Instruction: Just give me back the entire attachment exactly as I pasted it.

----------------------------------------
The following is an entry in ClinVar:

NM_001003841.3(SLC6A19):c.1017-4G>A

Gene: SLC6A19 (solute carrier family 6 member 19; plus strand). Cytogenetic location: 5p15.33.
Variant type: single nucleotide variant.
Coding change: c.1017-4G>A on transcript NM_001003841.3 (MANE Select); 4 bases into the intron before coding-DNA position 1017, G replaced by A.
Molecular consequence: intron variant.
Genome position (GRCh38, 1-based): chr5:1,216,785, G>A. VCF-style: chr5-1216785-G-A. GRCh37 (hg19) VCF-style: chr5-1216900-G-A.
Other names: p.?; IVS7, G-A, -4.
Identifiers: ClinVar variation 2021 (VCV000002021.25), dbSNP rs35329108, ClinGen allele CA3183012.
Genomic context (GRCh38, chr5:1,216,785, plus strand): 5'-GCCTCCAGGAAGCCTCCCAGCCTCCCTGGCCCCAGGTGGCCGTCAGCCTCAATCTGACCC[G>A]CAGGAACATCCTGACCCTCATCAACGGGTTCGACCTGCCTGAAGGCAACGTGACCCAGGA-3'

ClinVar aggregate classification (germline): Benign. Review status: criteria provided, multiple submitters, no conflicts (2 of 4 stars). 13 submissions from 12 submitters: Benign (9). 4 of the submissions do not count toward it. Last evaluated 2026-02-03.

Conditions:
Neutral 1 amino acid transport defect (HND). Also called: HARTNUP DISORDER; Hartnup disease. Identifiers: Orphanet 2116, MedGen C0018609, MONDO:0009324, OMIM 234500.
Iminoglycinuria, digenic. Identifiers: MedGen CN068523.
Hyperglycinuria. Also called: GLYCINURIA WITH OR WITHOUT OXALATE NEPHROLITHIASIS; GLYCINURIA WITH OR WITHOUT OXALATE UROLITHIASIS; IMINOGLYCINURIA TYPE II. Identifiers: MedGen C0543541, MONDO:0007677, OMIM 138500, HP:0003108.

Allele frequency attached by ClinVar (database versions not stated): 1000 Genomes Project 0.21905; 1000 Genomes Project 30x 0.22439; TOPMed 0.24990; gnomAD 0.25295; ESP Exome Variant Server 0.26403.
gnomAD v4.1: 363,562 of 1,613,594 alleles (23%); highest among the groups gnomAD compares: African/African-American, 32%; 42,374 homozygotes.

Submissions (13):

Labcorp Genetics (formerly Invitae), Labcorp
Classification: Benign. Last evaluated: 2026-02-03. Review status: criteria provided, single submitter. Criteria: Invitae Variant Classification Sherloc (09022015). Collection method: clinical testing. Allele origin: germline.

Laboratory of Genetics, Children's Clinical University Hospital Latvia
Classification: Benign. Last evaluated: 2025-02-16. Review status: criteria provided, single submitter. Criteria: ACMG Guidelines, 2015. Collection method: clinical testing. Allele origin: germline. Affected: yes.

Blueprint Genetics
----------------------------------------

The following is an entry in ClinVar:

NM_001003841.3(SLC6A19):c.1017-4G>A

Gene: SLC6A19 (solute carrier family 6 member 19; plus strand). Cytogenetic location: 5p15.33.
Variant type: single nucleotide variant.
Coding change: c.1017-4G>A on transcript NM_001003841.3 (MANE Select); 4 bases into the intron before coding-DNA position 1017, G replaced by A.
Molecular consequence: intron variant.
Genome position (GRCh38, 1-based): chr5:1,216,785, G>A. VCF-style: chr5-1216785-G-A. GRCh37 (hg19) VCF-style: chr5-1216900-G-A.
Other names: p.?; IVS7, G-A, -4.
Identifiers: ClinVar variation 2021 (VCV000002021.25), dbSNP rs35329108, ClinGen allele CA3183012.
Genomic context (GRCh38, chr5:1,216,785, plus strand): 5'-GCCTCCAGGAAGCCTCCCAGCCTCCCTGGCCCCAGGTGGCCGTCAGCCTCAATCTGACCC[G>A]CAGGAACATCCTGACCCTCATCAACGGGTTCGACCTGCCTGAAGGCAACGTGACCCAGGA-3'

ClinVar aggregate classification (germline): Benign. Review status: criteria provided, multiple submitters, no conflicts (2 of 4 stars). 13 submissions from 12 submitters: Benign (9). 4 of the submissions do not count toward it. Last evaluated 2026-02-03.

Conditions:
Neutral 1 amino acid transport defect (HND). Also called: HARTNUP DISORDER; Hartnup disease. Identifiers: Orphanet 2116, MedGen C0018609, MONDO:0009324, OMIM 234500.
Iminoglycinuria, digenic. Identifiers: MedGen CN068523.
Hyperglycinuria. Also called: GLYCINURIA WITH OR WITHOUT OXALATE NEPHROLITHIASIS; GLYCINURIA WITH OR WITHOUT OXALATE UROLITHIASIS; IMINOGLYCINURIA TYPE II. Identifiers: MedGen C0543541, MONDO:0007677, OMIM 138500, HP:0003108.

Allele frequency attached by ClinVar (database versions not stated): 1000 Genomes Project 0.21905; 1000 Genomes Project 30x 0.22439; TOPMed 0.24990; gnomAD 0.25295; ESP Exome Variant Server 0.26403.
gnomAD v4.1: 363,562 of 1,613,594 alleles (23%); highest among the groups gnomAD compares: African/African-American, 32%; 42,374 homozygotes.

Submissions (13):

Labcorp Genetics (formerly Invitae), Labcorp
Classification: Benign. Last evaluated: 2026-02-03. Review status: criteria provided, single submitter. Criteria: Invitae Variant Classification Sherloc (09022015). Collection method: clinical testing. Allele origin: germline.

Laboratory of Genetics, Children's Clinical University Hospital Latvia
Classification: Benign. Last evaluated: 2025-02-16. Review status: criteria provided, single submitter. Criteria: ACMG Guidelines, 2015. Collection method: clinical testing. Allele origin: germline. Affected: yes.

Blueprint Genetics